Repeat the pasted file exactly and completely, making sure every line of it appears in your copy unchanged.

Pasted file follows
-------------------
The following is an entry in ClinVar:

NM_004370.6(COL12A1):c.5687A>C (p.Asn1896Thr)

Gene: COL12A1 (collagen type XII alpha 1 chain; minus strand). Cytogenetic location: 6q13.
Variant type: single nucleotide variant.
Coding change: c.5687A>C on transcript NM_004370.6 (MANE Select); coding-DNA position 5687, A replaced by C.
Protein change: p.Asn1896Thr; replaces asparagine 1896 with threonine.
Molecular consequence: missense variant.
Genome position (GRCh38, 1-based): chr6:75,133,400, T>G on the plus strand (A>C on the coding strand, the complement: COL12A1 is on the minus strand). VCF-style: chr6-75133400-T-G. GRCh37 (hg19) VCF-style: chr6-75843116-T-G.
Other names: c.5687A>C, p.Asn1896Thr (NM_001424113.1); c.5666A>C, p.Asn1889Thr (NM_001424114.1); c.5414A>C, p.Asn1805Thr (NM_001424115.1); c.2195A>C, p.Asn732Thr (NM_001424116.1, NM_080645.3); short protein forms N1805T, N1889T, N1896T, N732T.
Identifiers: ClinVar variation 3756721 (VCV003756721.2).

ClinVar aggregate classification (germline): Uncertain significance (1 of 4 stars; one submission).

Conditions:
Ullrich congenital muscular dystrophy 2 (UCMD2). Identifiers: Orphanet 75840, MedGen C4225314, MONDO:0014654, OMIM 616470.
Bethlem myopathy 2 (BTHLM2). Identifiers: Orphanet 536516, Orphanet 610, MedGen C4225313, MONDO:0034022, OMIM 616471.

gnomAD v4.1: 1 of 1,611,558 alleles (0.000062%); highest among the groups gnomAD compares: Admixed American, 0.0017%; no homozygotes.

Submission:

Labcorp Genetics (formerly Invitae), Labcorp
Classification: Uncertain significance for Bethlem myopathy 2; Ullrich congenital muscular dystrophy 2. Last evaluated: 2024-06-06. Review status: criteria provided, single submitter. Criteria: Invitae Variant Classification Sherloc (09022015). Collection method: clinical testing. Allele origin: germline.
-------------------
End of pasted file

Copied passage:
The following is an entry in ClinVar:

NM_004370.6(COL12A1):c.5687A>C (p.Asn1896Thr)

Gene: COL12A1 (collagen type XII alpha 1 chain; minus strand). Cytogenetic location: 6q13.
Variant type: single nucleotide variant.
Coding change: c.5687A>C on transcript NM_004370.6 (MANE Select); coding-DNA position 5687, A replaced by C.
Protein change: p.Asn1896Thr; replaces asparagine 1896 with threonine.
Molecular consequence: missense variant.
Genome position (GRCh38, 1-based): chr6:75,133,400, T>G on the plus strand (A>C on the coding strand, the complement: COL12A1 is on the minus strand). VCF-style: chr6-75133400-T-G. GRCh37 (hg19) VCF-style: chr6-75843116-T-G.
Other names: c.5687A>C, p.Asn1896Thr (NM_001424113.1); c.5666A>C, p.Asn1889Thr (NM_001424114.1); c.5414A>C, p.Asn1805Thr (NM_001424115.1); c.2195A>C, p.Asn732Thr (NM_001424116.1, NM_080645.3); short protein forms N1805T, N1889T, N1896T, N732T.
Identifiers: ClinVar variation 3756721 (VCV003756721.2).

ClinVar aggregate classification (germline): Uncertain significance (1 of 4 stars; one submission).

Conditions:
Ullrich congenital muscular dystrophy 2 (UCMD2). Identifiers: Orphanet 75840, MedGen C4225314, MONDO:0014654, OMIM 616470.
Bethlem myopathy 2 (BTHLM2). Identifiers: Orphanet 536516, Orphanet 610, MedGen C4225313, MONDO:0034022, OMIM 616471.

gnomAD v4.1: 1 of 1,611,558 alleles (0.000062%); highest among the groups gnomAD compares: Admixed American, 0.0017%; no homozygotes.

Submission:

Labcorp Genetics (formerly Invitae), Labcorp
Classification: Uncertain significance for Bethlem myopathy 2; Ullrich congenital muscular dystrophy 2. Last evaluated: 2024-06-06. Review status: criteria provided, single submitter. Criteria: Invitae Variant Classification Sherloc (09022015). Collection method: clinical testing. Allele origin: germline.